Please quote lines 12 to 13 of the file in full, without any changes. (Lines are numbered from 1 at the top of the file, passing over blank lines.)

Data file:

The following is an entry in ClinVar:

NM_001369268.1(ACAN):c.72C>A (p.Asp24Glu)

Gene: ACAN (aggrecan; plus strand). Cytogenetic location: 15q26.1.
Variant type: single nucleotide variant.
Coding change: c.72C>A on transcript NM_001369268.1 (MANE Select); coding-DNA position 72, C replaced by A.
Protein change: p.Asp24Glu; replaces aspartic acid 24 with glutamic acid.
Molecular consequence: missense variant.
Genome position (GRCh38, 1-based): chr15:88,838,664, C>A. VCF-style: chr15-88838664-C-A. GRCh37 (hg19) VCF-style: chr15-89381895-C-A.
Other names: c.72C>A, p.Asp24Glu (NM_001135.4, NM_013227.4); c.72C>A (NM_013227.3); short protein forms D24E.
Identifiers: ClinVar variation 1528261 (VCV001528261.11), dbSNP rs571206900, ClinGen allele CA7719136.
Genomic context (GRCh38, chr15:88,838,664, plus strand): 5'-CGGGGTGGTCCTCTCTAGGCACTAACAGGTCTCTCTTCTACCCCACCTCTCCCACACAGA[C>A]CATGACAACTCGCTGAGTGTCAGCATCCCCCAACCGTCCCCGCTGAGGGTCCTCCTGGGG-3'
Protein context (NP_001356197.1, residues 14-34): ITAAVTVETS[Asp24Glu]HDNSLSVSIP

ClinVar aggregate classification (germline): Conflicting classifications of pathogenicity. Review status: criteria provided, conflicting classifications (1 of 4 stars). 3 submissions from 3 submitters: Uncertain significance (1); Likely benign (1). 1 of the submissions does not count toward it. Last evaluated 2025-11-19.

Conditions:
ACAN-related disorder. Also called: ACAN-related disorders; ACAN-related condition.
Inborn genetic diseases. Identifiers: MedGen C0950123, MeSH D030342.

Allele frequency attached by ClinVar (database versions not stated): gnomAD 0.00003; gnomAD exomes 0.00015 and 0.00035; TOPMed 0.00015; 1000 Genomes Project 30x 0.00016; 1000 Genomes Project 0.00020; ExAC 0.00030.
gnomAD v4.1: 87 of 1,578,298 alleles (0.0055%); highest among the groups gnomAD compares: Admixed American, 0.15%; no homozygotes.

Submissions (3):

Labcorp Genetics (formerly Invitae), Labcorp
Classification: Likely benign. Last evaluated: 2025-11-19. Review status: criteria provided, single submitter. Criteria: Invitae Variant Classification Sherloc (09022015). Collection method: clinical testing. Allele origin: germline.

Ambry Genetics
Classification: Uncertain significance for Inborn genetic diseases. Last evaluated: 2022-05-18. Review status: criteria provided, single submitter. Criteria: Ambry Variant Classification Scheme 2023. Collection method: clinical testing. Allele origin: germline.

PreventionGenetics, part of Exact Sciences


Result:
Protein context (NP_001356197.1, residues 14-34): ITAAVTVETS[Asp24Glu]HDNSLSVSIP

ClinVar aggregate classification (germline): Conflicting classifications of pathogenicity. Review status: criteria provided, conflicting classifications (1 of 4 stars). 3 submissions from 3 submitters: Uncertain significance (1); Likely benign (1). 1 of the submissions does not count toward it. Last evaluated 2025-11-19.